Sebastian Castagna was our visiting lecturer this week, composer and sound artist, his interest is in electro acoustic music and he enjoys the analysis process when listening to music.

He gave us a short piano piece to start our analysis on, and walked through the first three sections, in the first section there is a repeat of three notes, when we then examined the second section, we could see it was a mirror of the first three notes, instead of going down then up, it went up then down. The third section then had the same note pattern as the first but all of the notes were held twice as long, this was the extended version. This is an interesting mechanic when producing music, more can be created from the material by a simple process of original, mirror, extended.

Sound is not always speaking about itself, but about the room and space it’s in. This is a very poignant line for me, as I need people not only to see relevant audio, but to make them feel they are out in the open, not in an exhibition space.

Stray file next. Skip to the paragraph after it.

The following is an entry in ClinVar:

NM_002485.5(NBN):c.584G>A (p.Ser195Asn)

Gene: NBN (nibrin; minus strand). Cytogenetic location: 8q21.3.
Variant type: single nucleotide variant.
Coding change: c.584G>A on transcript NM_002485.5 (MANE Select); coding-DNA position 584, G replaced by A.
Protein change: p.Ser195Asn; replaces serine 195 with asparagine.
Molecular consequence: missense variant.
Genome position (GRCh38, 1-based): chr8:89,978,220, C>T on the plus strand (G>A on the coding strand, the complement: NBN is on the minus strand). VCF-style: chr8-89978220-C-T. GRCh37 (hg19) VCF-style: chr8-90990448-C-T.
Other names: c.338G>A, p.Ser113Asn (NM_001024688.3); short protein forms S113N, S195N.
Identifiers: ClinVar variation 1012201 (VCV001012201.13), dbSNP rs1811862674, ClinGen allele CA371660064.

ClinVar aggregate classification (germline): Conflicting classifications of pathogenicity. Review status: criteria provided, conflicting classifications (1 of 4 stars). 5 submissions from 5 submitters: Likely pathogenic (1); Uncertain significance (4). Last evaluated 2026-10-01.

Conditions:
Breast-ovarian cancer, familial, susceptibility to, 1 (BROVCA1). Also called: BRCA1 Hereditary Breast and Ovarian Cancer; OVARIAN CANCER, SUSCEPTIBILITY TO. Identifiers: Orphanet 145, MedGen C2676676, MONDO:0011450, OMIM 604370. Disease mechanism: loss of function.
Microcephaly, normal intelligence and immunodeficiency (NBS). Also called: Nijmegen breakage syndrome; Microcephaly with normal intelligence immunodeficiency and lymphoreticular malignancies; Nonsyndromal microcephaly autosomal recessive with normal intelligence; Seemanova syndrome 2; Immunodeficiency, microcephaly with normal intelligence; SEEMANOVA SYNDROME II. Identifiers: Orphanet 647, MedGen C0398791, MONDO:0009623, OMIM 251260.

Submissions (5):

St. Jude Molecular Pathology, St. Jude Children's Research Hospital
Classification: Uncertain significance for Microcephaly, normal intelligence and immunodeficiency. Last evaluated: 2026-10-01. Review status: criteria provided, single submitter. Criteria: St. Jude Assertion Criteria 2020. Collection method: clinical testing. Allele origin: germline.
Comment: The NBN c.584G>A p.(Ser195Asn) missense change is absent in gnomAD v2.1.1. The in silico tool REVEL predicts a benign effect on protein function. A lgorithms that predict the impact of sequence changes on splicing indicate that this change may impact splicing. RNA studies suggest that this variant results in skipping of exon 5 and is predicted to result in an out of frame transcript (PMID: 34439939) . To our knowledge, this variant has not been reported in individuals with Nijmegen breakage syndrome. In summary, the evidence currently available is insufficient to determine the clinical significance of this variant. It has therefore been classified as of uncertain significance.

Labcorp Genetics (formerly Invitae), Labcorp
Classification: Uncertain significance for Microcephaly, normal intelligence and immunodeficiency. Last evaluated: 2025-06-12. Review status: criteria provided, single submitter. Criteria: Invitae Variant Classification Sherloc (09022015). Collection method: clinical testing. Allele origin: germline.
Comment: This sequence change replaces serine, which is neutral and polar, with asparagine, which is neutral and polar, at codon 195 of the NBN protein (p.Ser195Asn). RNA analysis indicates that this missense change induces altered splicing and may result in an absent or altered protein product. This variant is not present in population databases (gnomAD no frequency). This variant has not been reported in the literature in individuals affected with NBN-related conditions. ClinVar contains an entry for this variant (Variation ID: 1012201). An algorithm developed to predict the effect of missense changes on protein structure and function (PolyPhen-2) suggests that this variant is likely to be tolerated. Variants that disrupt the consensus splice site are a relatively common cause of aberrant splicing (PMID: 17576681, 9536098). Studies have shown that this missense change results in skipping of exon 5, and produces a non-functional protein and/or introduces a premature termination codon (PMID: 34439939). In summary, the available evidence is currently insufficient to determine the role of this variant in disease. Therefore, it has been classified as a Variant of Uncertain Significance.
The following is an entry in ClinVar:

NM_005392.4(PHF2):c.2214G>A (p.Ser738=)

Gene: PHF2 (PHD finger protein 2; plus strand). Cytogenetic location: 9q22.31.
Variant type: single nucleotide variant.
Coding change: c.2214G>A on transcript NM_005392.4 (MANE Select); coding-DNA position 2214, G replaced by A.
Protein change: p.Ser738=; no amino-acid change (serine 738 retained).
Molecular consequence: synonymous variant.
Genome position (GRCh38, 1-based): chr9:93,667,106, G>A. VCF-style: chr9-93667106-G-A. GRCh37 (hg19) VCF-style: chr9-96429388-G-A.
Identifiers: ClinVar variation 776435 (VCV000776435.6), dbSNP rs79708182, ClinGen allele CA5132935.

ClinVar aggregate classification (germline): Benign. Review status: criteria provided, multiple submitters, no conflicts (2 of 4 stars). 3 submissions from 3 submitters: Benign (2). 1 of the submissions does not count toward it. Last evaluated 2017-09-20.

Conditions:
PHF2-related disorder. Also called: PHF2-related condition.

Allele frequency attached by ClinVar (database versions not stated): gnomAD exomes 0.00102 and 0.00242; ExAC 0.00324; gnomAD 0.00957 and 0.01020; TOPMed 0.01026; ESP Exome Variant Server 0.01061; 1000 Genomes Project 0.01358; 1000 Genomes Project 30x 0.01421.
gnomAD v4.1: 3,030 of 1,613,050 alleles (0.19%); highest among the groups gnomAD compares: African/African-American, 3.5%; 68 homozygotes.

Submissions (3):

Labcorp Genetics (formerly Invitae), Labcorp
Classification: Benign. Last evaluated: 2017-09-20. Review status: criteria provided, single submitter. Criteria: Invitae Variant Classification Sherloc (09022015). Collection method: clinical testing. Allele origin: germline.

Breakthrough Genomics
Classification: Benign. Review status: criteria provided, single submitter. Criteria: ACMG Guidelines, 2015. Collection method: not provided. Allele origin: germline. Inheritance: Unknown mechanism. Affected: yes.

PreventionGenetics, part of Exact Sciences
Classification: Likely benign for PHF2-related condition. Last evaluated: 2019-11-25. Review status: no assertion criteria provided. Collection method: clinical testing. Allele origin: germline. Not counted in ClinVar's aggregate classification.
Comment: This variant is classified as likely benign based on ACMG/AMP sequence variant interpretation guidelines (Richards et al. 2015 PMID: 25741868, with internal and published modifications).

If mixing sound in stereo the speakers have to be placed correctly to replicate what you want people to hear, ie, for me, the Great Bustard sculpture will have it’s own noise, but when triggered the sound needs to move from the sculpture over the wall and away, so thinking ahead about the placement of speakers is something I must not overlook.

Musical Gestures can add movement to your piece, Texture is a background feeling to the sound, much like Pollocks paintings are a visual texture.

One of the slides showed Sebastians breakdown of sound analysis…


nature sounds (sea, rain, wind, etc.)
city sounds (cars, people, etc)
industrial sounds (machinery, etc)
timbre (colour)
shape (contour)


Spatial Behaviour: foreground/background   –   stereo image/placement


density (layers)
pace (fast, slow)
dynamics (loud, quiet)
spatial treatment

This was great to see it all laid out as a list, things to consider when putting my sound together!

For the last part of Sebastian’s talk we analysed section by section a piece of Javier Alvarez electro-acoustic music called Dorcoba Aureispina. Again breaking it down bit by bit..

Very useful to think about the sound in this analytic way.

He also recommended the Michel Chion book – Audio Vision, Sound on Screen.

Thanks Sebastian!